Can I Turn a Temporary Position into a Full Time Opportunity?

December 22nd, 2017

Your recruiter has a job opportunity that they think might be great for you. With one glance, you can tell that they’re right, for the most part. The job is located close to where you live, the schedule and hours work well for you, the conditions and culture seem great, and the responsibilities of the role fall directly in line with what you’ve done in the past and where you’d like to take your career in the future. There’s just one problem: The job isn’t meant to last.

This is a temporary role, and the employers only need someone who can step in while their regular employee is on leave or reassigned to another project. If you take the job, you’ll step in—and probably thrive—but you’ll have to find something else once the contract period ends. So what should you do? Here are a few things to keep in mind.

Don’t immediately say no.

All jobs are temporary (when you think about it) and there’s nothing wrong with extending your search for full time work while you hold down a position, meet some new people, collect a paycheck and learn some new skills. In work, just because something doesn’t last forever doesn’t mean you should avoid the experience altogether. Just go in with your eyes open.

Talk to your recruiter about the changes you’d like to see.

Simply ask your recruiter to find out more about your options. Will this company consider taking you on permanently if the employee doesn’t return? Are there any other possible scenarios that might result in changes to the timeline of the role?

What will you gain for your troubles?

A short-term job (even a very short-term job) might come with some big benefits for your long-term career. If you can gain some assurance that your managers will give you a recommendation or if there’s a chance you can be shifted to another role or department when your contract ends, a gamble you take at the beginning of the process might pay off in the end.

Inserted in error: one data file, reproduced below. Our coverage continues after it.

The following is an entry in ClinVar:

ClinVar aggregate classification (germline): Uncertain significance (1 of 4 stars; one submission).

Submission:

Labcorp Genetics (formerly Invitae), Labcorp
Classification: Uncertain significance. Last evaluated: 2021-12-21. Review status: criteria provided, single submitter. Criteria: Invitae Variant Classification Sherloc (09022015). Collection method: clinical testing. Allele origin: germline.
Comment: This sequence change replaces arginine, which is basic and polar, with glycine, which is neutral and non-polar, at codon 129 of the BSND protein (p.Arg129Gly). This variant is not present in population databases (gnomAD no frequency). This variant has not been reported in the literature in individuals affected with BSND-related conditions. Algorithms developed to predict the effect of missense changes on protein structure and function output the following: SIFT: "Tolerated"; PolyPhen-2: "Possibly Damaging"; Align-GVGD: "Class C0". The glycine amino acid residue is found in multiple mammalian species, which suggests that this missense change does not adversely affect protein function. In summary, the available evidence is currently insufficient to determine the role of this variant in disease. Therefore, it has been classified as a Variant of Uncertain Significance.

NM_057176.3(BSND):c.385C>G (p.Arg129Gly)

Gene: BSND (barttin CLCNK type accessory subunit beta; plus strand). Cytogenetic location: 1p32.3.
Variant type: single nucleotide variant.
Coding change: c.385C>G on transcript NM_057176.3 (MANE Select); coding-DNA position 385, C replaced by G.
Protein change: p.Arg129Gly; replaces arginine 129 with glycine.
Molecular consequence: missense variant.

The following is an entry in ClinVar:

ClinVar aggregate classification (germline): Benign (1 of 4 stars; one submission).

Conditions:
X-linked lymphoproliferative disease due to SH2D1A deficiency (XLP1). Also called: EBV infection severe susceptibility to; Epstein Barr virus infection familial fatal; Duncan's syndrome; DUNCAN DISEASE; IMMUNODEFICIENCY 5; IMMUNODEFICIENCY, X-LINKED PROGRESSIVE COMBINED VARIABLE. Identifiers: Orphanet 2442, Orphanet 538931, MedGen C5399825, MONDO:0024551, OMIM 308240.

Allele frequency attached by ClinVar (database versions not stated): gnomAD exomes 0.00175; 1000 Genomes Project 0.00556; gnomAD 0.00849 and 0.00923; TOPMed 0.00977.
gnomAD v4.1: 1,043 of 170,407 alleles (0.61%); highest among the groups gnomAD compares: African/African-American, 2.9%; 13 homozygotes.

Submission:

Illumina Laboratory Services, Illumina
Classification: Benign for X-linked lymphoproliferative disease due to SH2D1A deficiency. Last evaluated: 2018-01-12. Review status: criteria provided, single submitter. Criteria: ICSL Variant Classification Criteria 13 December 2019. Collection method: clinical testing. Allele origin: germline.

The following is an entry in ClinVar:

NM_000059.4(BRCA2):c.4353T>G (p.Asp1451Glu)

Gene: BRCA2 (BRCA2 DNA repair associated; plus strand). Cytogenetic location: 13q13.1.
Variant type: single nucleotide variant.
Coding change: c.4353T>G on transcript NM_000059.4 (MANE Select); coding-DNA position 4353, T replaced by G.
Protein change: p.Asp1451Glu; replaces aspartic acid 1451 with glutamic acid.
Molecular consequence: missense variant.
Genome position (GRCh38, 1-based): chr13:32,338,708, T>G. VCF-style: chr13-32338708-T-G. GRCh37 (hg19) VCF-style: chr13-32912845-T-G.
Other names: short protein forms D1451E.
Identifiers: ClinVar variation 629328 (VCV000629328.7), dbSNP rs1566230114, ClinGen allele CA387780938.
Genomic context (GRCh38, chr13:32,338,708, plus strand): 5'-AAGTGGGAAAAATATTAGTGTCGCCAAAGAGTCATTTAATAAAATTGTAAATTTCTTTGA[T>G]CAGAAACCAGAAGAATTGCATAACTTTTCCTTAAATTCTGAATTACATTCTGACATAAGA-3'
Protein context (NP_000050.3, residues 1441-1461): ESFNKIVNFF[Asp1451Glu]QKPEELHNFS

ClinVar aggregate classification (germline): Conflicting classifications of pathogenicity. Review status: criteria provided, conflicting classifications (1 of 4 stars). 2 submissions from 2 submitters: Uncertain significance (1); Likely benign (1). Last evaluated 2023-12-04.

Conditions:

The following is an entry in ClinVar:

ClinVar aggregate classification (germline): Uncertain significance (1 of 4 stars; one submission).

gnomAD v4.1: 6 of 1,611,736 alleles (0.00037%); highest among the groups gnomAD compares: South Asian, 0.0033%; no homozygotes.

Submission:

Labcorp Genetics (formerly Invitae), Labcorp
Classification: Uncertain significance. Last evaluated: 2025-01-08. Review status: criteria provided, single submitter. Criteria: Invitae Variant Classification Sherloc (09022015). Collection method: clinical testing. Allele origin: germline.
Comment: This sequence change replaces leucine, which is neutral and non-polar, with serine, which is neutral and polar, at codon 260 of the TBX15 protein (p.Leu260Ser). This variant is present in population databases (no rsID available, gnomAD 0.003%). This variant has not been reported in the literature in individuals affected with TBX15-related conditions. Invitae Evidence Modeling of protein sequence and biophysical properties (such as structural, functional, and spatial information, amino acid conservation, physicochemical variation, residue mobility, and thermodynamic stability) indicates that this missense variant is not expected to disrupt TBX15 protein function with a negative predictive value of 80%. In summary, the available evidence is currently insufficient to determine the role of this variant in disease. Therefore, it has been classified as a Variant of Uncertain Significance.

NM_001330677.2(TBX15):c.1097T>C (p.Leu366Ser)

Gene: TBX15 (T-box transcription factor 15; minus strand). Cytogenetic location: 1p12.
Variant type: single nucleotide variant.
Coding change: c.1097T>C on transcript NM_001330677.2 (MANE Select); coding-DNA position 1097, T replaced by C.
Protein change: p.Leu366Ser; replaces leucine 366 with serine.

As with all professional decisions and paths that diverge, ask plenty of questions before you make your final decision. If you need help crunching the numbers, contact the Connecticut expert career management team at Merritt.

Stop Relying on Your Manager for Performance Reviews

November 17th, 2017

Are you waiting all year long for your annual performance review in order to get feedback on how you’re doing at work? Have you ever given a huge presentation or a high stakes project in June, only to hear in December that you aced it or didn’t quite hit the mark? If you have no idea how successful you are at your job, and you’re waiting for your boss to tell you how well your projects are being received, how widely you’re respected, or how likely you are to climb the ladder, that’s not great. Instead of relying on your manager’s opinion (especially if that means waiting all year for a formal review), change course and find alternative ways to evaluate your performance. Consider these moves.

Read the room.

You’ve worked for weeks on your sales pitch and you’ve lost sleep and stayed late at the office to make sure every detail is perfect. But during the actual presentation, you’ll need to stop thinking about your sweaty palms long enough to look around. Take the focus out of yourself and place it on your audience, and do this in the moment whenever possible. You will never receive a more honest and useful response then the expressions in the room while your performance is underway. But reading real-time responses will require a degree of self-possession and calm that may take some effort to summon.

Ask your direct reports how you’re doing.

Asking your boss for daily reviews of your performance can come off as needy and insecure, and asking your coworkers for constant feedback can come off as a confidence problem. But asking your direct reports won’t entail that type of baggage. You’re there to support the people who work for you, and asking them how you’re doing (and how you can do better) is usually received as a welcome sign of strong and engaged leadership.

Check the numbers.

Numbers don’t usually lie, and if your projects are consistently coming in on time and under budget, that’s a strong sign that you’re doing fine, at least on paper. But if your missed deadlines and overbudget projects are starting to creep above the average for your position, something’s wrong. Even if you had a good reason each time you missed the mark, you still missed it, and there’s probably something you can do to get your numbers up.

Even if you’re doing well, there are ways you can do better.